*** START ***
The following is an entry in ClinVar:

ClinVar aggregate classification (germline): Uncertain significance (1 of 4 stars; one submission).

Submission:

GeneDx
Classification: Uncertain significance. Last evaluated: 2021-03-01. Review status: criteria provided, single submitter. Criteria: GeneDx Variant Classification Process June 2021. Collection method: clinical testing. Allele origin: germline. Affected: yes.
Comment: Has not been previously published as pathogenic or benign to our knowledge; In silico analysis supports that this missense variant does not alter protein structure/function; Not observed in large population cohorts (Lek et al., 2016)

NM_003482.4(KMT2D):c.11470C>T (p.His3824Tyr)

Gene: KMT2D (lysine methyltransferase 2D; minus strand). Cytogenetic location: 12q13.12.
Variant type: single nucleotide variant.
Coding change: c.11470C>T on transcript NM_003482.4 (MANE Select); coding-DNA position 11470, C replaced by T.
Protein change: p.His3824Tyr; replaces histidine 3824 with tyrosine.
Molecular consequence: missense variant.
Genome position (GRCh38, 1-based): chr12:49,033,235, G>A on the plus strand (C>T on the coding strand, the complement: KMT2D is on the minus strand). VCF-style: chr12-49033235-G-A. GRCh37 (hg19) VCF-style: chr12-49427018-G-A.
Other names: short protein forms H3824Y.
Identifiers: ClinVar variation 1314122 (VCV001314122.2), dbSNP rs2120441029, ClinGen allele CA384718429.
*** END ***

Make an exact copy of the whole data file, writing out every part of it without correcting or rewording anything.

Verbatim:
The following is an entry in ClinVar:

ClinVar aggregate classification (germline): Uncertain significance (1 of 4 stars; one submission).

Submission:

GeneDx
Classification: Uncertain significance. Last evaluated: 2021-03-01. Review status: criteria provided, single submitter. Criteria: GeneDx Variant Classification Process June 2021. Collection method: clinical testing. Allele origin: germline. Affected: yes.
Comment: Has not been previously published as pathogenic or benign to our knowledge; In silico analysis supports that this missense variant does not alter protein structure/function; Not observed in large population cohorts (Lek et al., 2016)

NM_003482.4(KMT2D):c.11470C>T (p.His3824Tyr)

Gene: KMT2D (lysine methyltransferase 2D; minus strand). Cytogenetic location: 12q13.12.
Variant type: single nucleotide variant.
Coding change: c.11470C>T on transcript NM_003482.4 (MANE Select); coding-DNA position 11470, C replaced by T.
Protein change: p.His3824Tyr; replaces histidine 3824 with tyrosine.
Molecular consequence: missense variant.
Genome position (GRCh38, 1-based): chr12:49,033,235, G>A on the plus strand (C>T on the coding strand, the complement: KMT2D is on the minus strand). VCF-style: chr12-49033235-G-A. GRCh37 (hg19) VCF-style: chr12-49427018-G-A.
Other names: short protein forms H3824Y.
Identifiers: ClinVar variation 1314122 (VCV001314122.2), dbSNP rs2120441029, ClinGen allele CA384718429.